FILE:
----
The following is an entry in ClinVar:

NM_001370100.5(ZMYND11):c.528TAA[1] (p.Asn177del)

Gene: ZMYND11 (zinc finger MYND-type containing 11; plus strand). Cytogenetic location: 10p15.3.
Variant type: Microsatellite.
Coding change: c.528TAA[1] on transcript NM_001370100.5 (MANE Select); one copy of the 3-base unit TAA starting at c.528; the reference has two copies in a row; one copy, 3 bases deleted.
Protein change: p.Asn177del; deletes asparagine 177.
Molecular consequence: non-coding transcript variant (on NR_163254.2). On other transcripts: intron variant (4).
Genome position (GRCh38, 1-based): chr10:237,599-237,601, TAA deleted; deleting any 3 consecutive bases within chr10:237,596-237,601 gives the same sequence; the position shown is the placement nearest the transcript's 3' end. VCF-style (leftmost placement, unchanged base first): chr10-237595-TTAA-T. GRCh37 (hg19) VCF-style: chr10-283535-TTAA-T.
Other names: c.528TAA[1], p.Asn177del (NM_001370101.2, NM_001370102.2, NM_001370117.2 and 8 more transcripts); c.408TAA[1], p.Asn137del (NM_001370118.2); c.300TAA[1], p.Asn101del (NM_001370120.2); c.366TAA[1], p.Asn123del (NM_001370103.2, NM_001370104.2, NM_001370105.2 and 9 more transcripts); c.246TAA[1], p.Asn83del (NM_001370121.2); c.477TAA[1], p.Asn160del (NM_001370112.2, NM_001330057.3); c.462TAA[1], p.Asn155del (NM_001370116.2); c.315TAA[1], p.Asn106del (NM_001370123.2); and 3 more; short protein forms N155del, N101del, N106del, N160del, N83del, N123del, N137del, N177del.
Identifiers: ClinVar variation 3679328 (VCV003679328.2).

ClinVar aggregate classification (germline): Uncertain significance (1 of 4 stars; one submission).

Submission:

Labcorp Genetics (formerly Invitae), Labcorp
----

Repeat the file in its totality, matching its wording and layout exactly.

The following is an entry in ClinVar:

NM_001370100.5(ZMYND11):c.528TAA[1] (p.Asn177del)

Gene: ZMYND11 (zinc finger MYND-type containing 11; plus strand). Cytogenetic location: 10p15.3.
Variant type: Microsatellite.
Coding change: c.528TAA[1] on transcript NM_001370100.5 (MANE Select); one copy of the 3-base unit TAA starting at c.528; the reference has two copies in a row; one copy, 3 bases deleted.
Protein change: p.Asn177del; deletes asparagine 177.
Molecular consequence: non-coding transcript variant (on NR_163254.2). On other transcripts: intron variant (4).
Genome position (GRCh38, 1-based): chr10:237,599-237,601, TAA deleted; deleting any 3 consecutive bases within chr10:237,596-237,601 gives the same sequence; the position shown is the placement nearest the transcript's 3' end. VCF-style (leftmost placement, unchanged base first): chr10-237595-TTAA-T. GRCh37 (hg19) VCF-style: chr10-283535-TTAA-T.
Other names: c.528TAA[1], p.Asn177del (NM_001370101.2, NM_001370102.2, NM_001370117.2 and 8 more transcripts); c.408TAA[1], p.Asn137del (NM_001370118.2); c.300TAA[1], p.Asn101del (NM_001370120.2); c.366TAA[1], p.Asn123del (NM_001370103.2, NM_001370104.2, NM_001370105.2 and 9 more transcripts); c.246TAA[1], p.Asn83del (NM_001370121.2); c.477TAA[1], p.Asn160del (NM_001370112.2, NM_001330057.3); c.462TAA[1], p.Asn155del (NM_001370116.2); c.315TAA[1], p.Asn106del (NM_001370123.2); and 3 more; short protein forms N155del, N101del, N106del, N160del, N83del, N123del, N137del, N177del.
Identifiers: ClinVar variation 3679328 (VCV003679328.2).

ClinVar aggregate classification (germline): Uncertain significance (1 of 4 stars; one submission).

Submission:

Labcorp Genetics (formerly Invitae), Labcorp